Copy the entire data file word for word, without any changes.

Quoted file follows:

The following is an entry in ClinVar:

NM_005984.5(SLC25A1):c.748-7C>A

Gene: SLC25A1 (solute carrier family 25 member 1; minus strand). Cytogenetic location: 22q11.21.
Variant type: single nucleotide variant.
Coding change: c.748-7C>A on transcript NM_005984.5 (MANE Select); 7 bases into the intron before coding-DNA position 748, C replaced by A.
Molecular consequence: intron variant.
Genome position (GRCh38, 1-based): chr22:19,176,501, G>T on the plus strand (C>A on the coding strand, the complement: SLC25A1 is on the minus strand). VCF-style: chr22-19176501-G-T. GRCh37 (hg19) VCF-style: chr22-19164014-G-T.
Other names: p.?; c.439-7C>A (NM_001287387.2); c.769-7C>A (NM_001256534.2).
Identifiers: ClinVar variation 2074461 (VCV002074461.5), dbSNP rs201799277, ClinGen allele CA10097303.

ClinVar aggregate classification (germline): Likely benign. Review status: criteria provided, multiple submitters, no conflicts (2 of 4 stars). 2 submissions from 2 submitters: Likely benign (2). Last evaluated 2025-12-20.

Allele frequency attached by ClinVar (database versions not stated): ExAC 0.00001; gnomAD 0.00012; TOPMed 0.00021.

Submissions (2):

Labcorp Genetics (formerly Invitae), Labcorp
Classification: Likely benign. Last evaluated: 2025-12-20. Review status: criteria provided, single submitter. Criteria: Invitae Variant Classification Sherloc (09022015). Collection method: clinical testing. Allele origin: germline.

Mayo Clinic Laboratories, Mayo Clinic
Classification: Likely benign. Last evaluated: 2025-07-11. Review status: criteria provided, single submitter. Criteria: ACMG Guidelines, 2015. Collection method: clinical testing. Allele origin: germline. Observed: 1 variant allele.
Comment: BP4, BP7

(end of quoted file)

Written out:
The following is an entry in ClinVar:

NM_005984.5(SLC25A1):c.748-7C>A

Gene: SLC25A1 (solute carrier family 25 member 1; minus strand). Cytogenetic location: 22q11.21.
Variant type: single nucleotide variant.
Coding change: c.748-7C>A on transcript NM_005984.5 (MANE Select); 7 bases into the intron before coding-DNA position 748, C replaced by A.
Molecular consequence: intron variant.
Genome position (GRCh38, 1-based): chr22:19,176,501, G>T on the plus strand (C>A on the coding strand, the complement: SLC25A1 is on the minus strand). VCF-style: chr22-19176501-G-T. GRCh37 (hg19) VCF-style: chr22-19164014-G-T.
Other names: p.?; c.439-7C>A (NM_001287387.2); c.769-7C>A (NM_001256534.2).
Identifiers: ClinVar variation 2074461 (VCV002074461.5), dbSNP rs201799277, ClinGen allele CA10097303.

ClinVar aggregate classification (germline): Likely benign. Review status: criteria provided, multiple submitters, no conflicts (2 of 4 stars). 2 submissions from 2 submitters: Likely benign (2). Last evaluated 2025-12-20.

Allele frequency attached by ClinVar (database versions not stated): ExAC 0.00001; gnomAD 0.00012; TOPMed 0.00021.

Submissions (2):

Labcorp Genetics (formerly Invitae), Labcorp
Classification: Likely benign. Last evaluated: 2025-12-20. Review status: criteria provided, single submitter. Criteria: Invitae Variant Classification Sherloc (09022015). Collection method: clinical testing. Allele origin: germline.

Mayo Clinic Laboratories, Mayo Clinic
Classification: Likely benign. Last evaluated: 2025-07-11. Review status: criteria provided, single submitter. Criteria: ACMG Guidelines, 2015. Collection method: clinical testing. Allele origin: germline. Observed: 1 variant allele.
Comment: BP4, BP7